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Climbing hydrangeas reach heights of 15 meters and widths of up to five meters. Regular pruning ensures that the trees stay in shape and shine with lush flowers every year.


Young plants do not need to be cut regularly until they are eight years old, as they grow slowly and have not yet bloomed. Older, established climbing hydrangeas can grow by a meter per year, making regular pruning a necessary maintenance measure. Pruning measures should be based on the flowering period, because climbing hydrangeas form fresh buds in autumn after flowering. They bloom on one-year-old wood, which is why you should avoid pruning too late. The latest pruning time is just after flowering, before new flowering plants are developed. This is what your cutting calendar looks like over the course of the year:

  • Training cut: possible annually between February and March
  • Cut as needed: every year shortly after flowering between May and July
  • Shape cut: from the eighth year regularly in spring
  • Rejuvenation pruning: for older climbing hydrangeas every four to five years from February to March

Notice: If you cut young plants, you should use scissors in late summer. In this way, interfaces can be closed up to the onset of winter and you prevent frost damage.

Observe the Federal Nature Conservation Act - According to §39 of the Federal Nature Conservation Act, it is not permitted to cut trees radically between March 1st and September 31st. Shaping cuts are permitted provided there are no nesting birds in the wood. Therefore, before any cutting action that you have to carry out in summer, check whether nests have already been made in the thicket. If that's the case, you'll have to wait until the end of the bird breeding season.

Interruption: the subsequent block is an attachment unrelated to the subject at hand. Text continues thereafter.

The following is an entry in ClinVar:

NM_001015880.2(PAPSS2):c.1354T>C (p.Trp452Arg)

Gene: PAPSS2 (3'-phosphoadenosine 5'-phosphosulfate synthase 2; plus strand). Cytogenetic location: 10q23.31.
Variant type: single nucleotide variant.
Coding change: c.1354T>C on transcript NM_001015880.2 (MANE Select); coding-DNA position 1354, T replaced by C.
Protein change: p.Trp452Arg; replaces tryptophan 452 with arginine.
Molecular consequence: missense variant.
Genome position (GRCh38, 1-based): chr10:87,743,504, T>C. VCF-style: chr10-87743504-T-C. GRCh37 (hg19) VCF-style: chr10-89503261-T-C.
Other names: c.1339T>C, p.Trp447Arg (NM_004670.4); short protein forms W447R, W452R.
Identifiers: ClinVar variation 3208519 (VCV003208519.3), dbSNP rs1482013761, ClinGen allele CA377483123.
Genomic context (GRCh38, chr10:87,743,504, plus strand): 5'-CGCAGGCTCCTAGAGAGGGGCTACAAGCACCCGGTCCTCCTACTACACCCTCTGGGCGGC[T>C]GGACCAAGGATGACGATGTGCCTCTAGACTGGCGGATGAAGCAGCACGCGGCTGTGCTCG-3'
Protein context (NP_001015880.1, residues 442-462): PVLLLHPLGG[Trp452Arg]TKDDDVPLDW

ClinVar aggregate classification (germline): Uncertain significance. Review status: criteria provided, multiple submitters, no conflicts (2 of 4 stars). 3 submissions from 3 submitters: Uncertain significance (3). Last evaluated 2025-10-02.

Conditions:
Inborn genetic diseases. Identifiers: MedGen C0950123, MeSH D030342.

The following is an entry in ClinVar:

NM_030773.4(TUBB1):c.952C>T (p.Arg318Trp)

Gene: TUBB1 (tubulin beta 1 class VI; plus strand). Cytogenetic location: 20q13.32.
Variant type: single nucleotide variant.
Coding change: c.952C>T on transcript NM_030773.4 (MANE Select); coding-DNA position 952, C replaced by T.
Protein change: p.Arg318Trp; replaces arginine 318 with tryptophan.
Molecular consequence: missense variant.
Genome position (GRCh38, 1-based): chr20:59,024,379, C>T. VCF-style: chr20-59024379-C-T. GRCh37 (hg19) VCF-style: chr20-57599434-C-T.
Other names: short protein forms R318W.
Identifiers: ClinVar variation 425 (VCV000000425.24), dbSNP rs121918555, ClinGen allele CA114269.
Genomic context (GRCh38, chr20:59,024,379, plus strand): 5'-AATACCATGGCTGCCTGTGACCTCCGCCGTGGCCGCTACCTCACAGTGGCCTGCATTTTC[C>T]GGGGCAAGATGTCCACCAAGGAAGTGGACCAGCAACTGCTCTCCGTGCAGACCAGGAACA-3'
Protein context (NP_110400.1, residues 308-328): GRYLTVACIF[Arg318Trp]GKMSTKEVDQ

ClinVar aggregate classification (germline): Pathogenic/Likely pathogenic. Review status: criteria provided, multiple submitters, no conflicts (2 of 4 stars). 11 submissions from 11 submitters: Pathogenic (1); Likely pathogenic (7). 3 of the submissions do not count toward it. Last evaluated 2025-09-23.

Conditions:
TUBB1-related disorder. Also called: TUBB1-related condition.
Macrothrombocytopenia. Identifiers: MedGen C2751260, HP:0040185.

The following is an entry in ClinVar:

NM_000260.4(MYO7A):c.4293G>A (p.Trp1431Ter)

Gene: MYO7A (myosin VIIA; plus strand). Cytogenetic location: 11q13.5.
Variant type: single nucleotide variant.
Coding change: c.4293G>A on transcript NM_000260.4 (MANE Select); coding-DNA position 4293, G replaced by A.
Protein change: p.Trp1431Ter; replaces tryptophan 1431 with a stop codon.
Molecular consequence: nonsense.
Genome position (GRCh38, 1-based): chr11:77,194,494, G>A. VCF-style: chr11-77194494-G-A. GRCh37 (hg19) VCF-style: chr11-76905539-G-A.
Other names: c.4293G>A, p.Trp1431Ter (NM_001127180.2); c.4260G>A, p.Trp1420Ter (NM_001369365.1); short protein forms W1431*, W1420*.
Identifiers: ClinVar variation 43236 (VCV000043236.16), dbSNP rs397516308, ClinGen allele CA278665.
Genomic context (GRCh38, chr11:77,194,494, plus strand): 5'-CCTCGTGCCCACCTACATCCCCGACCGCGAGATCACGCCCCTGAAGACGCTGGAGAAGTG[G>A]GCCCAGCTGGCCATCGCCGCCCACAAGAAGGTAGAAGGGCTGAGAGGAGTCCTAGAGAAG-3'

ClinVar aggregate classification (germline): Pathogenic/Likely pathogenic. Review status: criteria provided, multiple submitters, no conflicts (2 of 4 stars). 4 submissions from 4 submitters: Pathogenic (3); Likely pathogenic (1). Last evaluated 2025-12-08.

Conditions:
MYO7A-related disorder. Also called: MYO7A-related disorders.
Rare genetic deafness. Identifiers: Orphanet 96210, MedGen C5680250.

Education and needs cut

As the name suggests, an on-demand cut takes place when needed. The measure is closely linked to the educational cut. Both pruning methods are used to promote the vitality of the climbing hydrangea or to keep the growth small. If the flowering ornamental perennials grow on a house wall, you should keep a special eye on protruding branches. If these are not trimmed, they can become quite heavy over time and pull the entire plant away from the wall. Remove anything that bothers you or robs the growth of its strength:

  • Remove faded inflorescences just above the first pair of buds
  • cut dead and diseased branches at the base
  • Thin out weak and disturbing shoots
  • Cut off frozen and dead branches
  • Keep branches protruding from the wall small

Tip: Clean cut edges are the be-all and end-all, because this way the plant can close its wounds more quickly. Put the pruning shears on straight to keep the cutting area as small as possible.


When your hydrangeas are out of shape, they no longer appear aesthetically pleasing. If the plants carry too much weight on one side, they tend to tip over. Shaping cuts are necessary to rid the plant of excess ballast and to ensure better aeration. This ensures a dry microclimate in which neither fungal spores nor pests feel comfortable. Follow these steps:

  • completely cut weak shoots
  • remove brittle wood as a precaution
  • Thin out branches that are too close together
  • Cut deadwood at the base

taper cut

Because this cut is radical, it should be done purposefully and with care. This drastic rejuvenation measure is necessary when climbing hydrangeas slowly lose their willingness to bloom, lose vitality or the height is to be restricted. A rejuvenating pruning stimulates growth, because due to the lack of main shoots, the flowering bush has to sprout from the dormant eyes created in the early growth stage and develop a new framework. Depending on the thickness of the branch, we recommend using pruning shears or a saw. How to do it right:

  • to maintain size, clip overly long side branches to short cones
  • shorten the scaffolding drives by a maximum of two thirds to limit the height
  • ideally cut back main branches to 2.5 meters
  • do not shorten all the main shoots, so that the flowering does not suffer
  • it is better to cut back a few branches over a period of several years

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